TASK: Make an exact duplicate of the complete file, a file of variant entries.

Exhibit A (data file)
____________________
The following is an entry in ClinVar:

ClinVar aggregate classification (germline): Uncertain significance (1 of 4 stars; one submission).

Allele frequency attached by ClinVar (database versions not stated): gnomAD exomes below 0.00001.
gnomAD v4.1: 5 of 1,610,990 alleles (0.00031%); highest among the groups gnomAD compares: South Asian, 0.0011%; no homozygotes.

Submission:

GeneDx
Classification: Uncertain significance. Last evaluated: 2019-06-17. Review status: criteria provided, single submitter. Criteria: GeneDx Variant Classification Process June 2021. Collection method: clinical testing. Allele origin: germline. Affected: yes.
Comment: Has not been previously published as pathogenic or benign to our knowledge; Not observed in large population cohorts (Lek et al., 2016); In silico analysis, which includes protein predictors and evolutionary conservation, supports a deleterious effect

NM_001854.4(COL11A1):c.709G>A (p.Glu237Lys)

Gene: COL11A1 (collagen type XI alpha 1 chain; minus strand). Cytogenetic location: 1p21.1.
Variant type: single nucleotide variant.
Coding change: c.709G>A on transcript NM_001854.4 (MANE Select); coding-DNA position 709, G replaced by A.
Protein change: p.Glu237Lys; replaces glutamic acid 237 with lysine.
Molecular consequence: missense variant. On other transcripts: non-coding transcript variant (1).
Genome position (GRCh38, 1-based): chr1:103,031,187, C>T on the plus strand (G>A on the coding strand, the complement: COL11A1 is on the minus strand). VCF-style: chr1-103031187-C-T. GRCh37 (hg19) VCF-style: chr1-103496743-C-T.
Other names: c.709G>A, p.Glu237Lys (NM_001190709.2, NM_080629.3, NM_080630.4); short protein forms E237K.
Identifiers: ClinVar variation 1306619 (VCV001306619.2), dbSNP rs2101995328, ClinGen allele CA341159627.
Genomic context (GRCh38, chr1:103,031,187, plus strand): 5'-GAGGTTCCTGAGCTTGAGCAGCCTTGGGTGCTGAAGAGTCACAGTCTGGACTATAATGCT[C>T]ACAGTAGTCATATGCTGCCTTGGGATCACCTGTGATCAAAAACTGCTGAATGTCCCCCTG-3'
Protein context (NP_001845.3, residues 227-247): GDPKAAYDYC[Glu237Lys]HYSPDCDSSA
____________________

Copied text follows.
The following is an entry in ClinVar:

ClinVar aggregate classification (germline): Uncertain significance (1 of 4 stars; one submission).

Allele frequency attached by ClinVar (database versions not stated): gnomAD exomes below 0.00001.
gnomAD v4.1: 5 of 1,610,990 alleles (0.00031%); highest among the groups gnomAD compares: South Asian, 0.0011%; no homozygotes.

Submission:

GeneDx
Classification: Uncertain significance. Last evaluated: 2019-06-17. Review status: criteria provided, single submitter. Criteria: GeneDx Variant Classification Process June 2021. Collection method: clinical testing. Allele origin: germline. Affected: yes.
Comment: Has not been previously published as pathogenic or benign to our knowledge; Not observed in large population cohorts (Lek et al., 2016); In silico analysis, which includes protein predictors and evolutionary conservation, supports a deleterious effect

NM_001854.4(COL11A1):c.709G>A (p.Glu237Lys)

Gene: COL11A1 (collagen type XI alpha 1 chain; minus strand). Cytogenetic location: 1p21.1.
Variant type: single nucleotide variant.
Coding change: c.709G>A on transcript NM_001854.4 (MANE Select); coding-DNA position 709, G replaced by A.
Protein change: p.Glu237Lys; replaces glutamic acid 237 with lysine.
Molecular consequence: missense variant. On other transcripts: non-coding transcript variant (1).
Genome position (GRCh38, 1-based): chr1:103,031,187, C>T on the plus strand (G>A on the coding strand, the complement: COL11A1 is on the minus strand). VCF-style: chr1-103031187-C-T. GRCh37 (hg19) VCF-style: chr1-103496743-C-T.
Other names: c.709G>A, p.Glu237Lys (NM_001190709.2, NM_080629.3, NM_080630.4); short protein forms E237K.
Identifiers: ClinVar variation 1306619 (VCV001306619.2), dbSNP rs2101995328, ClinGen allele CA341159627.
Genomic context (GRCh38, chr1:103,031,187, plus strand): 5'-GAGGTTCCTGAGCTTGAGCAGCCTTGGGTGCTGAAGAGTCACAGTCTGGACTATAATGCT[C>T]ACAGTAGTCATATGCTGCCTTGGGATCACCTGTGATCAAAAACTGCTGAATGTCCCCCTG-3'
Protein context (NP_001845.3, residues 227-247): GDPKAAYDYC[Glu237Lys]HYSPDCDSSA